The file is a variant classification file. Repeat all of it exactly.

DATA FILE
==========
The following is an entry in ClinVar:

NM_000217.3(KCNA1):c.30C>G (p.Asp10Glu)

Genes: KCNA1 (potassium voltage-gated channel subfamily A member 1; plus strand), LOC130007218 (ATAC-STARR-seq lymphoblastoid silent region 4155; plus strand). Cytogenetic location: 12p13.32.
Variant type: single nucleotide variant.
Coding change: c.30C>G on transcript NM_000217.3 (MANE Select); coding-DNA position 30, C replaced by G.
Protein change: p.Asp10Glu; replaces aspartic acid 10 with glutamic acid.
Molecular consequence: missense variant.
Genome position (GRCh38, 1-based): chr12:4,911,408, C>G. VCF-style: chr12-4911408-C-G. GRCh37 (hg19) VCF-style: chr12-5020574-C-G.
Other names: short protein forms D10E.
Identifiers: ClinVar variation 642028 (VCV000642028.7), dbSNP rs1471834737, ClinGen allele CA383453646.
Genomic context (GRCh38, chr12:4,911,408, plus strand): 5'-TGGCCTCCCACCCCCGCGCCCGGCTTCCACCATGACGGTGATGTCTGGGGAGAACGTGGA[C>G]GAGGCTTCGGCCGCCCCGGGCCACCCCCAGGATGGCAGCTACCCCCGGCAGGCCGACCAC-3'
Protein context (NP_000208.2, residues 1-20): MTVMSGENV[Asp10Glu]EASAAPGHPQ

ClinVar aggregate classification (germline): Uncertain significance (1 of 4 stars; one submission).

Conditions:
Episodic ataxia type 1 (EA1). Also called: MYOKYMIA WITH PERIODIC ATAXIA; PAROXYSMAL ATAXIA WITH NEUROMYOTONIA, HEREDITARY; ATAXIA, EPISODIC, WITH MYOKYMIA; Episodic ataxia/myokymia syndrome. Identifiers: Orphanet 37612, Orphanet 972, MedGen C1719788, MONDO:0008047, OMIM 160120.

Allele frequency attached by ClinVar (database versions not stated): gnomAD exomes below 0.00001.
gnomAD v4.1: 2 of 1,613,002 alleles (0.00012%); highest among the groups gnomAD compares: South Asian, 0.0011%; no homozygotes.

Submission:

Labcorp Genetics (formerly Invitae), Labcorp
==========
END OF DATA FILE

The following is an entry in ClinVar:

NM_000217.3(KCNA1):c.30C>G (p.Asp10Glu)

Genes: KCNA1 (potassium voltage-gated channel subfamily A member 1; plus strand), LOC130007218 (ATAC-STARR-seq lymphoblastoid silent region 4155; plus strand). Cytogenetic location: 12p13.32.
Variant type: single nucleotide variant.
Coding change: c.30C>G on transcript NM_000217.3 (MANE Select); coding-DNA position 30, C replaced by G.
Protein change: p.Asp10Glu; replaces aspartic acid 10 with glutamic acid.
Molecular consequence: missense variant.
Genome position (GRCh38, 1-based): chr12:4,911,408, C>G. VCF-style: chr12-4911408-C-G. GRCh37 (hg19) VCF-style: chr12-5020574-C-G.
Other names: short protein forms D10E.
Identifiers: ClinVar variation 642028 (VCV000642028.7), dbSNP rs1471834737, ClinGen allele CA383453646.
Genomic context (GRCh38, chr12:4,911,408, plus strand): 5'-TGGCCTCCCACCCCCGCGCCCGGCTTCCACCATGACGGTGATGTCTGGGGAGAACGTGGA[C>G]GAGGCTTCGGCCGCCCCGGGCCACCCCCAGGATGGCAGCTACCCCCGGCAGGCCGACCAC-3'
Protein context (NP_000208.2, residues 1-20): MTVMSGENV[Asp10Glu]EASAAPGHPQ

ClinVar aggregate classification (germline): Uncertain significance (1 of 4 stars; one submission).

Conditions:
Episodic ataxia type 1 (EA1). Also called: MYOKYMIA WITH PERIODIC ATAXIA; PAROXYSMAL ATAXIA WITH NEUROMYOTONIA, HEREDITARY; ATAXIA, EPISODIC, WITH MYOKYMIA; Episodic ataxia/myokymia syndrome. Identifiers: Orphanet 37612, Orphanet 972, MedGen C1719788, MONDO:0008047, OMIM 160120.

Allele frequency attached by ClinVar (database versions not stated): gnomAD exomes below 0.00001.
gnomAD v4.1: 2 of 1,613,002 alleles (0.00012%); highest among the groups gnomAD compares: South Asian, 0.0011%; no homozygotes.

Submission:

Labcorp Genetics (formerly Invitae), Labcorp